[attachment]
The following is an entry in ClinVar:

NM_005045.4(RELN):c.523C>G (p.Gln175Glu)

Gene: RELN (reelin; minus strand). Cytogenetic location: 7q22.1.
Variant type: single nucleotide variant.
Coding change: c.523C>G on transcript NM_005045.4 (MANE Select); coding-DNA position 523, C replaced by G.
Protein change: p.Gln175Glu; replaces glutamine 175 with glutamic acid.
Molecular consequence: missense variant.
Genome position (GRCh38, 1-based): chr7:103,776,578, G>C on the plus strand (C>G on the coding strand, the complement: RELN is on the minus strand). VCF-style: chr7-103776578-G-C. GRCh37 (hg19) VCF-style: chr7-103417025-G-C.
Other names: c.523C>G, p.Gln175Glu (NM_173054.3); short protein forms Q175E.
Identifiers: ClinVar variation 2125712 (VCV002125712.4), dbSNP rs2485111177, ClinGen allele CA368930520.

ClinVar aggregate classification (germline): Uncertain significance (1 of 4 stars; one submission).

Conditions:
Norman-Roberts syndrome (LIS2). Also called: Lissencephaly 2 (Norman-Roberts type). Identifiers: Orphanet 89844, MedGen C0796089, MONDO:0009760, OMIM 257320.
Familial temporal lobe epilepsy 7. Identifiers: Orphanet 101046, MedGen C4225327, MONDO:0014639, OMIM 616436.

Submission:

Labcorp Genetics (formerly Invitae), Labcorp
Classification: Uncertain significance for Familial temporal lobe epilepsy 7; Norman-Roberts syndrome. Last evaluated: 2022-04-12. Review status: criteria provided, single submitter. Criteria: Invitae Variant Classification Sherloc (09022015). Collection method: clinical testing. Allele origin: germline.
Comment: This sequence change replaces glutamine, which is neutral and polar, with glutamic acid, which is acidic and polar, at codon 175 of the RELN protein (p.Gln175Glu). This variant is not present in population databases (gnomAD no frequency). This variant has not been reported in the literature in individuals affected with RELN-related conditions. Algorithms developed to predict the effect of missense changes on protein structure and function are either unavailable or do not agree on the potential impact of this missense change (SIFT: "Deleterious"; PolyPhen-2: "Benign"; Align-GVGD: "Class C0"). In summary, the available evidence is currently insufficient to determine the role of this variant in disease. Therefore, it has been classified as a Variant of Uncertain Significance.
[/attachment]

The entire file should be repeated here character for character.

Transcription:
The following is an entry in ClinVar:

NM_005045.4(RELN):c.523C>G (p.Gln175Glu)

Gene: RELN (reelin; minus strand). Cytogenetic location: 7q22.1.
Variant type: single nucleotide variant.
Coding change: c.523C>G on transcript NM_005045.4 (MANE Select); coding-DNA position 523, C replaced by G.
Protein change: p.Gln175Glu; replaces glutamine 175 with glutamic acid.
Molecular consequence: missense variant.
Genome position (GRCh38, 1-based): chr7:103,776,578, G>C on the plus strand (C>G on the coding strand, the complement: RELN is on the minus strand). VCF-style: chr7-103776578-G-C. GRCh37 (hg19) VCF-style: chr7-103417025-G-C.
Other names: c.523C>G, p.Gln175Glu (NM_173054.3); short protein forms Q175E.
Identifiers: ClinVar variation 2125712 (VCV002125712.4), dbSNP rs2485111177, ClinGen allele CA368930520.

ClinVar aggregate classification (germline): Uncertain significance (1 of 4 stars; one submission).

Conditions:
Norman-Roberts syndrome (LIS2). Also called: Lissencephaly 2 (Norman-Roberts type). Identifiers: Orphanet 89844, MedGen C0796089, MONDO:0009760, OMIM 257320.
Familial temporal lobe epilepsy 7. Identifiers: Orphanet 101046, MedGen C4225327, MONDO:0014639, OMIM 616436.

Submission:

Labcorp Genetics (formerly Invitae), Labcorp
Classification: Uncertain significance for Familial temporal lobe epilepsy 7; Norman-Roberts syndrome. Last evaluated: 2022-04-12. Review status: criteria provided, single submitter. Criteria: Invitae Variant Classification Sherloc (09022015). Collection method: clinical testing. Allele origin: germline.
Comment: This sequence change replaces glutamine, which is neutral and polar, with glutamic acid, which is acidic and polar, at codon 175 of the RELN protein (p.Gln175Glu). This variant is not present in population databases (gnomAD no frequency). This variant has not been reported in the literature in individuals affected with RELN-related conditions. Algorithms developed to predict the effect of missense changes on protein structure and function are either unavailable or do not agree on the potential impact of this missense change (SIFT: "Deleterious"; PolyPhen-2: "Benign"; Align-GVGD: "Class C0"). In summary, the available evidence is currently insufficient to determine the role of this variant in disease. Therefore, it has been classified as a Variant of Uncertain Significance.